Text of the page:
What gets measured gets managed is one of the truisms of the contemporary business environment, particularly as tools for collecting and analyzing data continue to proliferate across sectors. And as more companies include “sustainability metrics” in their self-measurement tools, the sector is seeing increased management and investor attention.

Major service providers, like the global accounting and consulting firm PwC, are seeing the change on the ground at firms and rushing to guarantee they are able to help their clients manage the newly visible risks and opportunities that come with these novel and increasingly detailed data sets. Keep reading →

For years predictions of the horror show that could happen if the nation’s electricity grid was compromised by hackers proliferated in inverse correlation to the number of attacks; the sector went about its peaceful way, adding security as it added increased interconnectivity and meeting standards that left service reliability levels intact.

That “quiet war” in cyberspace is over. The US energy sector is under attack, and there isn’t any indication the situation is going to improve. Keep reading →

Renewable energy trading markets vary considerably by state and can be heavily influenced by politics, but they are functioning with apparent room for growth.

The various markets fall within the territories controlled by large utilities and independent system operators and are then further subdivided by state. Some states like Illinois fall within the jurisdiction of multiple utilities or ISOs. Keep reading →

Structuring renewable energy projects that provide acceptable investment returns is often helped by using feed in tariffs in European and other markets, but tax equity vehicles are more common in the US. Tax equity arrangements can be structurally complicated and difficult to administer, but can also provide double-digit returns when done properly.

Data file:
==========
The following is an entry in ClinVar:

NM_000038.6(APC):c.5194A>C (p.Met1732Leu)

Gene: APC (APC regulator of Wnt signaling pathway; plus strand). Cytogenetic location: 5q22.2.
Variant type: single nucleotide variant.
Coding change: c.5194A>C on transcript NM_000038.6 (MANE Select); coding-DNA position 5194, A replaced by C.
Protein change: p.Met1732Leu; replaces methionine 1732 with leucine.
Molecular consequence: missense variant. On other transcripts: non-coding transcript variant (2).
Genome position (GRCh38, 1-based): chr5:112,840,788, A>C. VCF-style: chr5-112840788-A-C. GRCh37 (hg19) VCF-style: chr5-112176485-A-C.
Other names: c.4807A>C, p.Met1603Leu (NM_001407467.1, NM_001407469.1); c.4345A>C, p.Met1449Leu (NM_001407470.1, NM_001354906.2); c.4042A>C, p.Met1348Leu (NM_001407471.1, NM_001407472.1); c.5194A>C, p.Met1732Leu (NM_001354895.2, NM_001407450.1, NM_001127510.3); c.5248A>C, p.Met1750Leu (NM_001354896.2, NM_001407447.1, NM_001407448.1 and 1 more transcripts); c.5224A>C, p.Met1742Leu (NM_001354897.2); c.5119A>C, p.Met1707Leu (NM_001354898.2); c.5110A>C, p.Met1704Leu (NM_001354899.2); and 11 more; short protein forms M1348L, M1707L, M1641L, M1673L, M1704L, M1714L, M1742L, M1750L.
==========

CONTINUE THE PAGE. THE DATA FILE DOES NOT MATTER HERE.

These were some of the issues discussed by an expert panel at the AGRION Energy Summit and Sustainability Meeting held this week in New York City. The production tax credit for wind projects – recently extended for one year after much controversy – and the investment tax credit for solar are two tax equity vehicles commonly used in the US to help finance projects. Keep reading →

The solar business has been overshadowed in the past two years by rapidly declining prices, related “trade wars” replete with accusations of dumping on global markets and the failure of a high-profile company – Solyndra – pushing an unproved technology.

But solar power has in the past decade gone from a hippie style accessory and an expensive small-scale solution to a large, proven generation source with installations that can rival and exceed the scale of competing fossil fuel plants. Nonetheless, financing remains a fundamental challenge, with many projects highly dependent on market forecasts that have too little historic data for banks wary of lending to any but the most traditional enterprises at a time of intense regulatory oversight. Keep reading →

Richard Kauffman had a rapt audience at the AGRION Energy and Sustainability Summit in New York City as he opened the event with a largely off-the-cuff speech. He is a man known in the industry for handing out (and making) serious sums of money in energy, and has just been handed one of the highest profile, but least understood, new positions in the New York state government. Keep reading →